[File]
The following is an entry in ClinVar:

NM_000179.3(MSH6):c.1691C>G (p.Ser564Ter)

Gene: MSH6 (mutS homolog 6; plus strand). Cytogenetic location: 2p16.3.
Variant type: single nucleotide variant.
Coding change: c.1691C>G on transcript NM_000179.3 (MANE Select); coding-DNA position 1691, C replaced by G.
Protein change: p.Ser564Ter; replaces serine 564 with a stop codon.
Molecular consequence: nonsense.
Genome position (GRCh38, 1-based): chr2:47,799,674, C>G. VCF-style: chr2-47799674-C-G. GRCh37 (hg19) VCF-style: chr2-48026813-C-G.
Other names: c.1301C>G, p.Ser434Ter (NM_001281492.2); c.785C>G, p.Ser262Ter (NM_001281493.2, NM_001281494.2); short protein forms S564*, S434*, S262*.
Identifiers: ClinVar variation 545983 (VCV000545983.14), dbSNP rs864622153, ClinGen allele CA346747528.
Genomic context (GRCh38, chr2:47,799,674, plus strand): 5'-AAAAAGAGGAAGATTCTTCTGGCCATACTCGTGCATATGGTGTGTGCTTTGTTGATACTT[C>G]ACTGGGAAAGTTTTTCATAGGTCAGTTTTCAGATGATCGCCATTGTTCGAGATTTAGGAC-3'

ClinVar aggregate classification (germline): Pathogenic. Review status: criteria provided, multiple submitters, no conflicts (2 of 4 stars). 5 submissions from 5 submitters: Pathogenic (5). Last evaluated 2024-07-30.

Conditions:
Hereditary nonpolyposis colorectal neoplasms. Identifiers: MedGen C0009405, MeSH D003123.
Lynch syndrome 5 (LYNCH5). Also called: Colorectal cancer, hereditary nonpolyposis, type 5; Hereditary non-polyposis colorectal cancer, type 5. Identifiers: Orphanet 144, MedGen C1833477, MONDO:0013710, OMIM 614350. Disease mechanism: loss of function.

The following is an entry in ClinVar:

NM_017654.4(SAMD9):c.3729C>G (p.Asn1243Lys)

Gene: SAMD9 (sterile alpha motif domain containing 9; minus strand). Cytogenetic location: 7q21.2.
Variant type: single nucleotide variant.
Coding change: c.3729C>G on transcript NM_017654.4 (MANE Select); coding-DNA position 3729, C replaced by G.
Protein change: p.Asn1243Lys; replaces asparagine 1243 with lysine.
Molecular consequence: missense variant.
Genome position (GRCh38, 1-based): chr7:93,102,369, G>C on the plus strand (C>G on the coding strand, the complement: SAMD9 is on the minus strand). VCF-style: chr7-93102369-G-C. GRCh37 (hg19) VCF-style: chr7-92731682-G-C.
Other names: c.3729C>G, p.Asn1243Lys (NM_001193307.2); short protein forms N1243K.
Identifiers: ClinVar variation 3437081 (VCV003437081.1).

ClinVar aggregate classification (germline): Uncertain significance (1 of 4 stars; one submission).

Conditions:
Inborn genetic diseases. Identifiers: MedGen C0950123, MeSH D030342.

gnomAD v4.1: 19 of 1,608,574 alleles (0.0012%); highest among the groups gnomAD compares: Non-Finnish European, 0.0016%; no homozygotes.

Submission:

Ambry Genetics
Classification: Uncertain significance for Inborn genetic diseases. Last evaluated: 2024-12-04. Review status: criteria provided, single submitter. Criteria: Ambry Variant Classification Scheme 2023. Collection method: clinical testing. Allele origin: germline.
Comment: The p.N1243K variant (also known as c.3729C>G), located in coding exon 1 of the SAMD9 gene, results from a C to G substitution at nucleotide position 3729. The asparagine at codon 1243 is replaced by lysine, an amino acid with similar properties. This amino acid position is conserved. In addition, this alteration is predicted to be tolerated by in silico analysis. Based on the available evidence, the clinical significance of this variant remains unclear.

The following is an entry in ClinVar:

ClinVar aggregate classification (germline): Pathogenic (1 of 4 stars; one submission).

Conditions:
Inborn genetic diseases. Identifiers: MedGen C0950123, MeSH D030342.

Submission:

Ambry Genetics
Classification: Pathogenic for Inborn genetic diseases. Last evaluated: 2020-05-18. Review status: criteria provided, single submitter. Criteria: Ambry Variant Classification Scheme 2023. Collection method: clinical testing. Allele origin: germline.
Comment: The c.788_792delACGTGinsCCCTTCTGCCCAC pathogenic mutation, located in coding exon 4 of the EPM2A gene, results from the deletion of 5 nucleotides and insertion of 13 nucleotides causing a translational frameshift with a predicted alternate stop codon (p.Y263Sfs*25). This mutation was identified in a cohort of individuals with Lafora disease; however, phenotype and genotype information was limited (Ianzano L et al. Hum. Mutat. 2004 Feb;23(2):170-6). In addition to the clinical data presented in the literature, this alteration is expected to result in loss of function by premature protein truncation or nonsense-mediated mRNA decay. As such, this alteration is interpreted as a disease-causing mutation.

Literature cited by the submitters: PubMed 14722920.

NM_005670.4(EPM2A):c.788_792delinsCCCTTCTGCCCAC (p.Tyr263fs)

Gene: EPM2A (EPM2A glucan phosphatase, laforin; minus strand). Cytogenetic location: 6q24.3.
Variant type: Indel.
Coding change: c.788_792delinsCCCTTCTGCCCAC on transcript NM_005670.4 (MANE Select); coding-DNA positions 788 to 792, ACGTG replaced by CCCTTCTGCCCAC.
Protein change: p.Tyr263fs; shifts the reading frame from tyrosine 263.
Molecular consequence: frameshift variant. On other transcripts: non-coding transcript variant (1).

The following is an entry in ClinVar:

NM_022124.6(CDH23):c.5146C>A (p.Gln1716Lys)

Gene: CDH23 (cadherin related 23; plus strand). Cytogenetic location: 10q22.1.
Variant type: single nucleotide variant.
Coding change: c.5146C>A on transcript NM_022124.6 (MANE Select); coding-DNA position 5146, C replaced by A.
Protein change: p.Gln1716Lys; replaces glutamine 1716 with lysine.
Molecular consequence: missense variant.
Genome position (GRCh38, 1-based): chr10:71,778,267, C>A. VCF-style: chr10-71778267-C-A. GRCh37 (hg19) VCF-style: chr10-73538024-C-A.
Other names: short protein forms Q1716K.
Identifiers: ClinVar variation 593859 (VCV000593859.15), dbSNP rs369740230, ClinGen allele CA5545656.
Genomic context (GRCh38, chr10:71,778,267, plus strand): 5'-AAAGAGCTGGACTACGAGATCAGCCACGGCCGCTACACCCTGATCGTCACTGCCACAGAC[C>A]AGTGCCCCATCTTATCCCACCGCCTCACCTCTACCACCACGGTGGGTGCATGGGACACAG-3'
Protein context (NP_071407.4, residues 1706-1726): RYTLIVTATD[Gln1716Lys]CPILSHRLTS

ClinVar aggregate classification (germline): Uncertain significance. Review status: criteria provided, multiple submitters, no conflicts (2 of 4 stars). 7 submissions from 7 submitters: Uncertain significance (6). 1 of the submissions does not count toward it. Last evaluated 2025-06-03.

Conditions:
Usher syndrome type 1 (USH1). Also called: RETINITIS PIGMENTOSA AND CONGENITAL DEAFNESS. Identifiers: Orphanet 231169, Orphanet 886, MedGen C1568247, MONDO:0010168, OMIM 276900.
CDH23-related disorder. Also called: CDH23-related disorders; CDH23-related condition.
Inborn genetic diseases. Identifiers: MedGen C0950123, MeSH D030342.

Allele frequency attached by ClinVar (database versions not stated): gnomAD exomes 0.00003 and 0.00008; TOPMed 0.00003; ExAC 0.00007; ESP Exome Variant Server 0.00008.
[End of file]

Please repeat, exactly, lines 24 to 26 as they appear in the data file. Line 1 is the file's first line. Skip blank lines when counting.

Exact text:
Other names: c.3729C>G, p.Asn1243Lys (NM_001193307.2); short protein forms N1243K.
Identifiers: ClinVar variation 3437081 (VCV003437081.1).

ClinVar aggregate classification (germline): Uncertain significance (1 of 4 stars; one submission).